"Legs, feet and flesh are a major focus for me when selecting a bull, as well as keeping a close eye on fertility and ease of calving. Each new addition brings something new and we are always looking to improve.

"The breed needs to be very careful about maintaining an easy calving trait given it is has been one of the competitive advantages that has kept Limousins on top for so long. Muscle is very much sought after but it cannot be to the detriment of the other traits," he stated.

The herd is split into two groups consisting of 40 spring calvers and 20 autumn calvers, with the majority of cattle brought inside for monitoring during calving.

In order to produce a more uniform crop of calves, Anthony and stockman, Alistair Cormack, have constricted the bulling period to eight weeks for both groups. During bulling and calving periods cows are fed a simple diet of home-grown silage, straw and a source of minerals, to ensure cows aren't overweight and avoid calving problems.

Calves are weaned at seven months of age and brought indoors to be fed a specialised concentrate diet from Galloway and MacLeod, with bulls receiving a larger proportion of feeding while the heifer calves have access to the creep feed at grass.

Bulls are selected and prepared for sale either at Carlisle or for the Stirling Bull Sales at 15-18 months of age, while the majority of the heifers are retained as replacements.

"We keep as many replacements as possible as we are pretty rigorous when it comes to moving the herd forward, in order to have a young and productive group of cattle," Anthony stated.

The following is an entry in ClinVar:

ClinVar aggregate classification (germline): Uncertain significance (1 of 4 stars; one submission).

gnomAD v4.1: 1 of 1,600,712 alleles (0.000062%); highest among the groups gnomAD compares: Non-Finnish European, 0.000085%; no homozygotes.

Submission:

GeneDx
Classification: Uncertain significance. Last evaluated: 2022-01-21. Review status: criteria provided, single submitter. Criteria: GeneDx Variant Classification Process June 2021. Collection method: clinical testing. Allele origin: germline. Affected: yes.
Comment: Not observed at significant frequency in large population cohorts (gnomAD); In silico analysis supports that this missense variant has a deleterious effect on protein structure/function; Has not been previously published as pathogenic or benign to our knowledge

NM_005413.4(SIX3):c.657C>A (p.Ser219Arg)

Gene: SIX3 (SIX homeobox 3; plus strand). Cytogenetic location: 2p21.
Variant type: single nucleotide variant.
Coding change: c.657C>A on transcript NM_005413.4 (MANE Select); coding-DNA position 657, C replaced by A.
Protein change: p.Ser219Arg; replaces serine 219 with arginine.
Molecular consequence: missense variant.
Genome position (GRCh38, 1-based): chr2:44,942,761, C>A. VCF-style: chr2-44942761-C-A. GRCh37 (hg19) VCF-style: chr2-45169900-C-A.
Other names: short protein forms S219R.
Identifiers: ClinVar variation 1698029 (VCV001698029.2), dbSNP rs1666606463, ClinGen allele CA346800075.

It's a policy which is obviously paying dividends too as Meadowrig bulls are proving popular in the sale rings, with last year's team of nine bulls cashing in at £6500 per head.

"A good number of Meadowrig bulls were sold into pedigree herds last year to include Ronick, Killerton and Calogale, amongst others. We are also excited by this year's calves on the ground and are convinced that buyers need a sound product that performs well," he added.

Commenting on the herd's entries for Stirling, he said: "We have a super bull for Stirling, Meadowrig Paxton, which combines the easy calving lines of Festival and the 30,000gns Giunnerfleet Mongo. He will be the first Mongo son forward at Stirling and we hope buyers will like him."

Anthony also strives to maintain a high health status and operates a strict culling policy, ensuring only the best are kept for breeding.

"We cull anything with continuous health issues like feet problems but we also focus on fertility – if a cow loses a calf, she will be culled. Cows producing average quality stock get two chances before being culled, as breeding quality is hugely important to us," he said.

As well as managing the pedigree Limousins, the Meadowrig team also run a small herd of Aberdeen-Angus cattle, as well as a few commercial breeding cows.

"We currently have two pedigree Angus cows and two heifers so the plan is to gradually build up numbers through embryo transplant or buying in females," Alistair Cormack commented.

"We also use Simmental cross Luing cattle as embryo recipients, as well as Limousin cross British Blue cows that are put back to a Limousin bull to produce commercial cattle with the hope of showing at the fatstock shows."